Articles Tagged with Legal aid

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The Self-Represented Litigation Network (SRLN) is an organization for Access-to-Justice (A2J) professionals, lawyers, judges, law librarians, law professors, law students, and others who believe that everyone has a right to free or affordable legal assistance and access to courts.

The “2017 SRLN Conference will be held February 23 -24, 2017 at the California Judicial Council building in San Francisco.

The Self-Represented Litigation Network (SRLN) is “establishing a permanent Conferences Committee as part of the Strategy and Outreach Working Group….” Locate SRLN members where you work to find out how you can contribute.

 

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Oregon Access to Justice Forum, September 2016:

The Multnomah Bar Association (MBA) has this event on its calendar and you can link to more information and registration from the Oregon Campaign for Equal Justice website and this event’s Registration site.

Access to Justice Forum/Advisory Committee Meeting

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The Equal Justice Library is now located at the Georgetown Law School Library:

The National Equal Justice Library (NEJL) is the first and only institution dedicated to documenting and preserving the legal profession’s history of providing counsel for those unable to afford it….” [Link to National Equal Justice Library homepage.]

Their collection includes oral histories, like this one about the early history of the Legal Services Corporation in Arkansas:

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“Thinking About Designing Courthouses for Access to Justice,” posted on January 17, 2016

by Richard Zorza.

Courthouse construction is on the minds of all Oregonians. As long as the project managers, judges, courthouse employees, and other courthouse occupants and visitors don’t let the architects go all “let’s get an architecture prize!” on them, then taxpayers, judges, lawyers, and litigants may have a chance at getting the courthouses we need and want.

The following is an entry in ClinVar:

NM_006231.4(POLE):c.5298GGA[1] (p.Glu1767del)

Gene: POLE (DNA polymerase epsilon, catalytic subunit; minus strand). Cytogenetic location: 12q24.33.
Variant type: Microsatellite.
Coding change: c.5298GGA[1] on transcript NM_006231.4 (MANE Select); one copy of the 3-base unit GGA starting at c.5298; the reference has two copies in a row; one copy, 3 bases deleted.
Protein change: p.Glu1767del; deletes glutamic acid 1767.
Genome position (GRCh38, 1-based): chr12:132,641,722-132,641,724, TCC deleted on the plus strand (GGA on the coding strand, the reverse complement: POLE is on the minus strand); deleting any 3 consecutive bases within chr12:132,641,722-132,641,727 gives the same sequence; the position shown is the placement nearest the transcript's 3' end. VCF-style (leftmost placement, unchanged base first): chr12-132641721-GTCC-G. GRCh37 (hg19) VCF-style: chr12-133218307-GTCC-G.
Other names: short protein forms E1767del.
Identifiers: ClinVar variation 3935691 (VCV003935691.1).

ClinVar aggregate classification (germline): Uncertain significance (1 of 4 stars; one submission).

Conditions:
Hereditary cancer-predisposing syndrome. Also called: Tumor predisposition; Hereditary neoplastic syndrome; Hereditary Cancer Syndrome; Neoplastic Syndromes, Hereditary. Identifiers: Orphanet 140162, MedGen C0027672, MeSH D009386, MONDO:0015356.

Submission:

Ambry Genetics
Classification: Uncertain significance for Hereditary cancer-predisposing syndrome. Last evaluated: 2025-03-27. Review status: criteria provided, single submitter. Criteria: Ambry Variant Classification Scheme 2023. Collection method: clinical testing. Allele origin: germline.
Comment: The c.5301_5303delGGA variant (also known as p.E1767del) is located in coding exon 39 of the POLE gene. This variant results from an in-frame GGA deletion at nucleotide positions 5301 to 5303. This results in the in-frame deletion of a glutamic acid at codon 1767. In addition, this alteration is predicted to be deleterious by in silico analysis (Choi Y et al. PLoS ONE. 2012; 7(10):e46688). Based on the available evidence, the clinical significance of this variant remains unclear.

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We try to update this Oregon Legal Assistance Resource Guide at least twice a year (you can also find the guide from the WCLL Legal Research Resources website), but additions, corrections, and suggestions are always welcome. You can “Leave a reply” to this blog post or you can “Contact Us” via email.

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Read this interesting blog post and discussion (in the Comments).

Future Fridays: Hey, ABA – Why Do Solos and Smalls Bear the Burden of Access to Justice? By Carolyn Elefant, at MyShingle, November 7, 2014.

And this one:

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“Markowitz Herbold PC presents the Ninth Annual Taste for Justice benefiting St Andrew Legal Clinic, Thursday, October 30, 2014.

Join fellow lawyers and supporters for a lively evening celebrating the “taste” of fine vintage wines, craft beers, spirits from local distilleries and exceptional cuisine – all while raising funds to support the important work of St. Andrew Legal Clinic. Don’t miss this special evening.

Reserve your tickets at 503.281.1500 x 324 or online at Taste for Justice dot org.”

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Project Nanny Van: a legal service design

“Project Nanny Van is an excellent new example of creative legal service design…this mobile van that [goes] to locations where nannies might be congregating, and provides them with resources about their legal rights — as well as other resources to empower them.

See more Open Law Lab ideas.

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“Change afoot in American civil justice system,” Jul 22, 2014, by Rebecca Love Kourlis (former justice of the Colorado Supreme Court).

Excerpt:

“…. Due process in the American civil justice system is like sweet green grass: It is essential to our lifeblood, but too much can be deadly. Beginning in 2008, the profession began to sound the alarm that the civil justice system was indeed in danger of foundering. The ABA Section of Litigation was part of that chorus. More than 3,000 members of the section participated in a survey (PDF), which found that:

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We have updated our Oregon Legal Assistance Resource Guide.

We have expanded its reach beyond the Portland-metro area so new resources have been added – and you are welcome to suggest additions.

Link to the PDF or link to it from our What’s New webpage.